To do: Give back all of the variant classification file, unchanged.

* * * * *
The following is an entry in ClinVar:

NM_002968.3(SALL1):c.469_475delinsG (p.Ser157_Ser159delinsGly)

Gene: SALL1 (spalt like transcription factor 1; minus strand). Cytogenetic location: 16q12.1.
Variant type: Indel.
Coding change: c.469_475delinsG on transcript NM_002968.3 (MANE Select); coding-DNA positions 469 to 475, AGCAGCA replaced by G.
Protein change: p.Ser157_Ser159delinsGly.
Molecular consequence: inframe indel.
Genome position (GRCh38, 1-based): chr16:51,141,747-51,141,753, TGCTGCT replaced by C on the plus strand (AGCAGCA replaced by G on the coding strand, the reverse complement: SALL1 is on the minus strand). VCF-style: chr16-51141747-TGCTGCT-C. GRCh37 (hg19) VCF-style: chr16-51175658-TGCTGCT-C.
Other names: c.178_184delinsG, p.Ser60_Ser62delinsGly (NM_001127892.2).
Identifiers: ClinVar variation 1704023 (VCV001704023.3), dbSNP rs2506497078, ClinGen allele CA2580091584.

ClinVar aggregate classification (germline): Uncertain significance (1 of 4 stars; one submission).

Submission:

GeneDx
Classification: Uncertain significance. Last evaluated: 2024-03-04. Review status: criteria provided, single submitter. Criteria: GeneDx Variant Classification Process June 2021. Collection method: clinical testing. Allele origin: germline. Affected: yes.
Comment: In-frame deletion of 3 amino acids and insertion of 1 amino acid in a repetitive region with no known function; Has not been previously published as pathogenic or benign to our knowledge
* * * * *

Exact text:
The following is an entry in ClinVar:

NM_002968.3(SALL1):c.469_475delinsG (p.Ser157_Ser159delinsGly)

Gene: SALL1 (spalt like transcription factor 1; minus strand). Cytogenetic location: 16q12.1.
Variant type: Indel.
Coding change: c.469_475delinsG on transcript NM_002968.3 (MANE Select); coding-DNA positions 469 to 475, AGCAGCA replaced by G.
Protein change: p.Ser157_Ser159delinsGly.
Molecular consequence: inframe indel.
Genome position (GRCh38, 1-based): chr16:51,141,747-51,141,753, TGCTGCT replaced by C on the plus strand (AGCAGCA replaced by G on the coding strand, the reverse complement: SALL1 is on the minus strand). VCF-style: chr16-51141747-TGCTGCT-C. GRCh37 (hg19) VCF-style: chr16-51175658-TGCTGCT-C.
Other names: c.178_184delinsG, p.Ser60_Ser62delinsGly (NM_001127892.2).
Identifiers: ClinVar variation 1704023 (VCV001704023.3), dbSNP rs2506497078, ClinGen allele CA2580091584.

ClinVar aggregate classification (germline): Uncertain significance (1 of 4 stars; one submission).

Submission:

GeneDx
Classification: Uncertain significance. Last evaluated: 2024-03-04. Review status: criteria provided, single submitter. Criteria: GeneDx Variant Classification Process June 2021. Collection method: clinical testing. Allele origin: germline. Affected: yes.
Comment: In-frame deletion of 3 amino acids and insertion of 1 amino acid in a repetitive region with no known function; Has not been previously published as pathogenic or benign to our knowledge